Article By: Ben Creider
If I were to tell you one year ago that Luguentz Dort, who was a two-way player with the Blue at the time, would lock up James Harden in a seven-game playoff series and be one of the biggest pieces on the Thunder… you’d probably laugh in my face. Dort had to start from nothing last year, having to fight over every single opportunity he received with the Thunder. Now Dort at only age 21, he is expected to be one of the core members of our starting unit, and with his already elite skillset to build off of the future is bright.
Let’s start with the obvious, Luguentz Dort was one of, if not the best defender in his rookie class last season. The only name that you could mention without being scolded has to be Matisse Thybulle, who finished the season leading rookies in steals (94), and placing fourth in blocks (47.) The obvious asterisk with these numbers are that Dort, unlike Thybulle, was bouncing around from the Oklahoma City Blue and the Thunder for months, and it took him 20 games before he got a chance with the team, on game 21 against the Timberwolves, he already proved his worth in a matter of seven minutes.
Here are his highlights from Dort’s first career NBA game, a full out assault on defense, highlighted by his tenacious effort to dive for the lose ball with the game on the line.
This play was a game defining moment, as which he had many moments of the caliber last season, the play subsequently led to a time out and set up Chris Paul to snitch on Jordan Bell for his untucked. After a touchdown pass from Adams-Schroder to push things into OT, they handedly won 139-127.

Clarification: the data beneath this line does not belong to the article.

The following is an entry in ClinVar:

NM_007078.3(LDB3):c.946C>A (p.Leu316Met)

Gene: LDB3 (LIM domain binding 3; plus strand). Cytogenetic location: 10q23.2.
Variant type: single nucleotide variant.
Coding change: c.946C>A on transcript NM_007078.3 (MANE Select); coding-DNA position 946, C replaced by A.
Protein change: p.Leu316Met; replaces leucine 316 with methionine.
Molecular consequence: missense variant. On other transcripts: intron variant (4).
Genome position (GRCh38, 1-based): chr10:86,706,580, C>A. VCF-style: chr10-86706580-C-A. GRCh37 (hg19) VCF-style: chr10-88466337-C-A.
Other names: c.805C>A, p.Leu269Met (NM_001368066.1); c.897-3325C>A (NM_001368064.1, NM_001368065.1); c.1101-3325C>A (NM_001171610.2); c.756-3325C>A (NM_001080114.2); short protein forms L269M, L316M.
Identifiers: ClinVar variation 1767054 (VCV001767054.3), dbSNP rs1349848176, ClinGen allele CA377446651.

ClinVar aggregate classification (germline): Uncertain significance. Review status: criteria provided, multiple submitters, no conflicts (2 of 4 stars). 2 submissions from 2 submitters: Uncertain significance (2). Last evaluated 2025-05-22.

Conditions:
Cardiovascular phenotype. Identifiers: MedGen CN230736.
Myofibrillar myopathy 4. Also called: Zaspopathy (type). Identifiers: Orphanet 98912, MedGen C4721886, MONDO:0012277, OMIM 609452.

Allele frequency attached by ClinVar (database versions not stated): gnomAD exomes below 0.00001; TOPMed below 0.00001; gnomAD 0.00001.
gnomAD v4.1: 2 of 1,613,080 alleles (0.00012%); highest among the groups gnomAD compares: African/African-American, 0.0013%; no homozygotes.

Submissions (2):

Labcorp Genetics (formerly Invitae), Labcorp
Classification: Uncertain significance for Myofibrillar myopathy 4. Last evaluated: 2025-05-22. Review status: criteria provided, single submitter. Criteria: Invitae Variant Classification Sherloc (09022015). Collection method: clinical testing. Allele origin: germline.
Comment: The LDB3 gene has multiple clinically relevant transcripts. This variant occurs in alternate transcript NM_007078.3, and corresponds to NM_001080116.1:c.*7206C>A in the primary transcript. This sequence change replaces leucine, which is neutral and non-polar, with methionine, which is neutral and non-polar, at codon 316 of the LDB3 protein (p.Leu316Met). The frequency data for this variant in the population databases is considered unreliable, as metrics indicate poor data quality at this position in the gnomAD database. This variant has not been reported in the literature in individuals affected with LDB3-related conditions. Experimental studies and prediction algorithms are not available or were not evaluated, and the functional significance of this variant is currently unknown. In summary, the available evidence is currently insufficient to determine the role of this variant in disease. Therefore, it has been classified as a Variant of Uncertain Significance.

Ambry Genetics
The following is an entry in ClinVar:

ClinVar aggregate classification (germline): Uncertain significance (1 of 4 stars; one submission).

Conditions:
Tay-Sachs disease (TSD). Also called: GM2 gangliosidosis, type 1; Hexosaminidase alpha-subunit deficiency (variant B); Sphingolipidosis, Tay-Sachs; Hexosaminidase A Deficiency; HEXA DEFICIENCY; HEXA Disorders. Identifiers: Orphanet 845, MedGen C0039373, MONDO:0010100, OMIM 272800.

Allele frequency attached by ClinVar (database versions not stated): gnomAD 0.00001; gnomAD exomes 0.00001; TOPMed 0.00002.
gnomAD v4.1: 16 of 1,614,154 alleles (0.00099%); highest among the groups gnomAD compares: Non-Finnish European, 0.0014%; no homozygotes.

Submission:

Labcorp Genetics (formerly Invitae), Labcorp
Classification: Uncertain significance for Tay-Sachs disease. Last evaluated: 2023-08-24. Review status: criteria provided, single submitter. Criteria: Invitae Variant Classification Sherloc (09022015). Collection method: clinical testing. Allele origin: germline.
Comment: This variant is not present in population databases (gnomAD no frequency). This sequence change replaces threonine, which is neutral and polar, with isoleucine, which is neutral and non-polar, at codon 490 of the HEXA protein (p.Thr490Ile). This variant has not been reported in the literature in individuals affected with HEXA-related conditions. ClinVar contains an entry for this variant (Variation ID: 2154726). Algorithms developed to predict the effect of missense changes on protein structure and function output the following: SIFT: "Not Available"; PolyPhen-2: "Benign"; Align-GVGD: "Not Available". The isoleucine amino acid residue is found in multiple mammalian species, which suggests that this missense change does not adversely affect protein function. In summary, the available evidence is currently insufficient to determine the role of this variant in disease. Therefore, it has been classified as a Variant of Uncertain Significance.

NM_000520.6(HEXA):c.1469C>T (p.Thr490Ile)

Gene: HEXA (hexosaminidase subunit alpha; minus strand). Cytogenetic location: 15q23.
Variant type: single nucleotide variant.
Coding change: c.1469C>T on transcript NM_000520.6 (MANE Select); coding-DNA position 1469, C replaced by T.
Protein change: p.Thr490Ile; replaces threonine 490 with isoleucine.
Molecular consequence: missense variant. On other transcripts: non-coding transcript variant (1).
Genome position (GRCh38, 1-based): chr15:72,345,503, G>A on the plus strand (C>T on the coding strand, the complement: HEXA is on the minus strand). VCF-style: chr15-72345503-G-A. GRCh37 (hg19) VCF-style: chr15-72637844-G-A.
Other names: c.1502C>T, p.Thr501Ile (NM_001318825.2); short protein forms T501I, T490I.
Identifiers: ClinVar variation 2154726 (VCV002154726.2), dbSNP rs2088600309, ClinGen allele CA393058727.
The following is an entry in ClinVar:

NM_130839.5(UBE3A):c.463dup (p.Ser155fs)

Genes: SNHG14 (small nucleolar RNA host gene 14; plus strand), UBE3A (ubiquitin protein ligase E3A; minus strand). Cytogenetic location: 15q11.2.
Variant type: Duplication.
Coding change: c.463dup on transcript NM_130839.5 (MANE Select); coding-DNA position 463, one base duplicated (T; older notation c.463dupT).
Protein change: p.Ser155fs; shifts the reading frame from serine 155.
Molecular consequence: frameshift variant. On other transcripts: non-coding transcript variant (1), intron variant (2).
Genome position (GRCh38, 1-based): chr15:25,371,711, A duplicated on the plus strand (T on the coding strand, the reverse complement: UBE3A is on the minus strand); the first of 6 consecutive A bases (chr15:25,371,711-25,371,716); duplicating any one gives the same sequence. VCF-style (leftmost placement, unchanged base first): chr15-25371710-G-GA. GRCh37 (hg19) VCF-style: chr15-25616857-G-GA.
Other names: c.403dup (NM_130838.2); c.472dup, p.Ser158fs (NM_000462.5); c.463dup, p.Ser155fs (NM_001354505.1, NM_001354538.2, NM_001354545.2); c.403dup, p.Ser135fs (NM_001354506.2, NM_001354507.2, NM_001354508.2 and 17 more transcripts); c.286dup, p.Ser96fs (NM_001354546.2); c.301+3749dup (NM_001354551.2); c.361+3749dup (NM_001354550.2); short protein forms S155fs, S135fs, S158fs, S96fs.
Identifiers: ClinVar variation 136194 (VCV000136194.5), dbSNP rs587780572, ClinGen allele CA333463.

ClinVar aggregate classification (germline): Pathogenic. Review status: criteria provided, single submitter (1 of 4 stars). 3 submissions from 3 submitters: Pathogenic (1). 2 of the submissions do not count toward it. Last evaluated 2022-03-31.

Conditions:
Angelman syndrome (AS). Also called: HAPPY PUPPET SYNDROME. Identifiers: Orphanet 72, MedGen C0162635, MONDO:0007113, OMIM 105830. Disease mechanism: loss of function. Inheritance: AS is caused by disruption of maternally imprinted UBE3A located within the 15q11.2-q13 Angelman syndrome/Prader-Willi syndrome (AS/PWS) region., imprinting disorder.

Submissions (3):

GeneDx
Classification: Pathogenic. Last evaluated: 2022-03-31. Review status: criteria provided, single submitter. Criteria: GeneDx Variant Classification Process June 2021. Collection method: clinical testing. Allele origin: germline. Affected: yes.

This same energy we saw from Dort carried on throughout the entire season. Working himself from what was close to an emergency backup role, filling in for injured players, to starting against James Harden in the playoffs. Needless to say he crushed it.
Harden had zero breathing room against Dort, the Rockets used everything in the book to try to make Harden successful vs. Dort, none of it worked. Isolation, P&R’s, screens set at half court, jumping and flailing his arms into Dort, nothing was working.
James Harden had to hunt for all the “superstar bail-out moves” when Dort was matched up on him:
- Jumping into defenders
- And my favorite: Hook hunting Dort’s arm off screens
Watching James Harden struggle to find any success hooking Dort off screens was one of my favorite moments watching OKC basketball, with KD”s game winner vs. the Mavericks and Westbrook’s game winner vs. Denver being the only moments that stand out more to me.
If you do not remember, let this video refresh your memory on the last time Houston played us in the playoffs. Lots and lots of arm hooking… (I apologize for the language in the video, I am working on making my own clips for it.)